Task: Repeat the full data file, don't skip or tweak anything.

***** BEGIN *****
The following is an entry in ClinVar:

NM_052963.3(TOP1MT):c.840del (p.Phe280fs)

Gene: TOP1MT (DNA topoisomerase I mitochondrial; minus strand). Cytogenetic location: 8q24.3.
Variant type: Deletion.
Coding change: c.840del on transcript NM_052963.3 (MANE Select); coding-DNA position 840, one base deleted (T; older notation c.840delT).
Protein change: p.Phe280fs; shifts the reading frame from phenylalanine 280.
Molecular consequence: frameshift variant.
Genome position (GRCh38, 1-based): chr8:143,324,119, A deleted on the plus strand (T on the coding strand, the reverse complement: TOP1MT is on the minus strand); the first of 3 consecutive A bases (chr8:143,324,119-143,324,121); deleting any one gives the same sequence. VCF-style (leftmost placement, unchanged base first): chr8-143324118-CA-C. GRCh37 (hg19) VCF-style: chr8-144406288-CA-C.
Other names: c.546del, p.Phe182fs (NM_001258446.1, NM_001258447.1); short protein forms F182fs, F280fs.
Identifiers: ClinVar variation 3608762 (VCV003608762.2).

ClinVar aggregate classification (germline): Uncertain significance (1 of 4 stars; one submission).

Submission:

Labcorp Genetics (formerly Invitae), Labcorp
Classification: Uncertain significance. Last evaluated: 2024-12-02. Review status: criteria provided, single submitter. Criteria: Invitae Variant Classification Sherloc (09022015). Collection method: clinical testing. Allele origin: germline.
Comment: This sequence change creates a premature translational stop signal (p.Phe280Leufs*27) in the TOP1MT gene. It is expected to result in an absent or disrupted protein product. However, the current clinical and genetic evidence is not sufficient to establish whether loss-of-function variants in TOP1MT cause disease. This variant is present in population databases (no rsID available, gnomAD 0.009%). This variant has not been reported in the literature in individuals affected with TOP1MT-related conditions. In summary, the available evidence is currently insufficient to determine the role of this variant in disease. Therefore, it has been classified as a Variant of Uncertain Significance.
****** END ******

The following is an entry in ClinVar:

NM_052963.3(TOP1MT):c.840del (p.Phe280fs)

Gene: TOP1MT (DNA topoisomerase I mitochondrial; minus strand). Cytogenetic location: 8q24.3.
Variant type: Deletion.
Coding change: c.840del on transcript NM_052963.3 (MANE Select); coding-DNA position 840, one base deleted (T; older notation c.840delT).
Protein change: p.Phe280fs; shifts the reading frame from phenylalanine 280.
Molecular consequence: frameshift variant.
Genome position (GRCh38, 1-based): chr8:143,324,119, A deleted on the plus strand (T on the coding strand, the reverse complement: TOP1MT is on the minus strand); the first of 3 consecutive A bases (chr8:143,324,119-143,324,121); deleting any one gives the same sequence. VCF-style (leftmost placement, unchanged base first): chr8-143324118-CA-C. GRCh37 (hg19) VCF-style: chr8-144406288-CA-C.
Other names: c.546del, p.Phe182fs (NM_001258446.1, NM_001258447.1); short protein forms F182fs, F280fs.
Identifiers: ClinVar variation 3608762 (VCV003608762.2).

ClinVar aggregate classification (germline): Uncertain significance (1 of 4 stars; one submission).

Submission:

Labcorp Genetics (formerly Invitae), Labcorp
Classification: Uncertain significance. Last evaluated: 2024-12-02. Review status: criteria provided, single submitter. Criteria: Invitae Variant Classification Sherloc (09022015). Collection method: clinical testing. Allele origin: germline.
Comment: This sequence change creates a premature translational stop signal (p.Phe280Leufs*27) in the TOP1MT gene. It is expected to result in an absent or disrupted protein product. However, the current clinical and genetic evidence is not sufficient to establish whether loss-of-function variants in TOP1MT cause disease. This variant is present in population databases (no rsID available, gnomAD 0.009%). This variant has not been reported in the literature in individuals affected with TOP1MT-related conditions. In summary, the available evidence is currently insufficient to determine the role of this variant in disease. Therefore, it has been classified as a Variant of Uncertain Significance.